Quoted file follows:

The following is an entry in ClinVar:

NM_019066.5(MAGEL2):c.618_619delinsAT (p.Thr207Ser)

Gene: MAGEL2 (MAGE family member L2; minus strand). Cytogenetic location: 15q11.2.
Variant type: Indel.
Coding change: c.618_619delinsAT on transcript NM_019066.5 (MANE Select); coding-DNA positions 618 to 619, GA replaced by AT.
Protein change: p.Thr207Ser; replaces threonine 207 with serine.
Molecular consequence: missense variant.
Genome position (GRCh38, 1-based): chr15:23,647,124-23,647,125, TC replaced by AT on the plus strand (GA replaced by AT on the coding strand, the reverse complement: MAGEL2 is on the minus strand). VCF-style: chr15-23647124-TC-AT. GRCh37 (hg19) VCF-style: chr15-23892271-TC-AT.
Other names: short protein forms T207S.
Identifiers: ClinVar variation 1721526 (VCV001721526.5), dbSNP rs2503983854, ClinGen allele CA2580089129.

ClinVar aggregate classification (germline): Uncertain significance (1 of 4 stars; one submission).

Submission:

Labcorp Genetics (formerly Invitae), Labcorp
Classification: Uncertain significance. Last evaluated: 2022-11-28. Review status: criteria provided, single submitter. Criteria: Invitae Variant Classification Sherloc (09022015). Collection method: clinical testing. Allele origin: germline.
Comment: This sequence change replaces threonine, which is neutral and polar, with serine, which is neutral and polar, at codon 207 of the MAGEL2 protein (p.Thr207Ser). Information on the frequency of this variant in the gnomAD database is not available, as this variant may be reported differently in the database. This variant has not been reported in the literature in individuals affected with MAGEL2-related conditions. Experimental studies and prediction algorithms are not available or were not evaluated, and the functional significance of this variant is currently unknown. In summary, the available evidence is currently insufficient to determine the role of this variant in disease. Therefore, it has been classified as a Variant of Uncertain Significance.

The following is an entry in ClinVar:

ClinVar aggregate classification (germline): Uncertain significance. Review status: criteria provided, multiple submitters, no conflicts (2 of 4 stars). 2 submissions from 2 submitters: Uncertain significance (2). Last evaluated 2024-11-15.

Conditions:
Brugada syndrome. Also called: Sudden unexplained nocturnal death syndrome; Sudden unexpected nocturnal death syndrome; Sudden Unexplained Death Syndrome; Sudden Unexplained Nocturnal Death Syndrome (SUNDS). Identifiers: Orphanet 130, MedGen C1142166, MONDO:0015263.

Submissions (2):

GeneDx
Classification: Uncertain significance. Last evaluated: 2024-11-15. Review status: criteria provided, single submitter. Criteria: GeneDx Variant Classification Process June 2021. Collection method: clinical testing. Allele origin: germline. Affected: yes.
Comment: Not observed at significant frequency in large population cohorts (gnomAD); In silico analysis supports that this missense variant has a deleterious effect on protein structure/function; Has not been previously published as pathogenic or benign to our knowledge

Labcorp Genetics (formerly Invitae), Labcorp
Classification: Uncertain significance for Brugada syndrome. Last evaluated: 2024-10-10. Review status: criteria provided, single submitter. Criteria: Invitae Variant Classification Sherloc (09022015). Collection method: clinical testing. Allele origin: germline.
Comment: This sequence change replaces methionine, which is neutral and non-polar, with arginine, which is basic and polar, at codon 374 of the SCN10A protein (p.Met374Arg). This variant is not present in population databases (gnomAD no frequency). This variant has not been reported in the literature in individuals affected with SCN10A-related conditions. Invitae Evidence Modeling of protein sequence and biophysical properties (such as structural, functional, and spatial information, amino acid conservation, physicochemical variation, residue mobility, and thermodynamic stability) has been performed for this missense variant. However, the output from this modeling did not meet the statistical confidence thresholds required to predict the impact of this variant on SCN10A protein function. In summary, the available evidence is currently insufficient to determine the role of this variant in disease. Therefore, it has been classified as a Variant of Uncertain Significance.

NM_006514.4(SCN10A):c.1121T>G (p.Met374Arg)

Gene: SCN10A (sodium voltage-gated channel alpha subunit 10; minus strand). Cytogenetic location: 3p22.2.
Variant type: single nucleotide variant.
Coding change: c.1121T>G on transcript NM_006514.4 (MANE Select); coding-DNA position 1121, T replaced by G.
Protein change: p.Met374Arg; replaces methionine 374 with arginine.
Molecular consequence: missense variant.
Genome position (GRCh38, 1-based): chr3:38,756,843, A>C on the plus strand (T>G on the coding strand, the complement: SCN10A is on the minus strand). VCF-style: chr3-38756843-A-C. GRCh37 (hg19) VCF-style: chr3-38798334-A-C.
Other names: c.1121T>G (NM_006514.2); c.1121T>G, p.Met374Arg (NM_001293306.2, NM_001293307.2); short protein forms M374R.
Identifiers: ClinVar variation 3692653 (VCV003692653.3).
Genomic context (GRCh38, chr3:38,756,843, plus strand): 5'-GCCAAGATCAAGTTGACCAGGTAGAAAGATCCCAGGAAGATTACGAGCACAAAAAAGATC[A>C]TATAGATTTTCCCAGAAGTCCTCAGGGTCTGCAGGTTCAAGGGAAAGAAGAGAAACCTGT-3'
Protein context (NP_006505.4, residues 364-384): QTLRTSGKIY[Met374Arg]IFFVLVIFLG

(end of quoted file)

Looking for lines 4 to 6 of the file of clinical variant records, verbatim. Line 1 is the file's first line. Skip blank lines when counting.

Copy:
Variant type: Indel.
Coding change: c.618_619delinsAT on transcript NM_019066.5 (MANE Select); coding-DNA positions 618 to 619, GA replaced by AT.
Protein change: p.Thr207Ser; replaces threonine 207 with serine.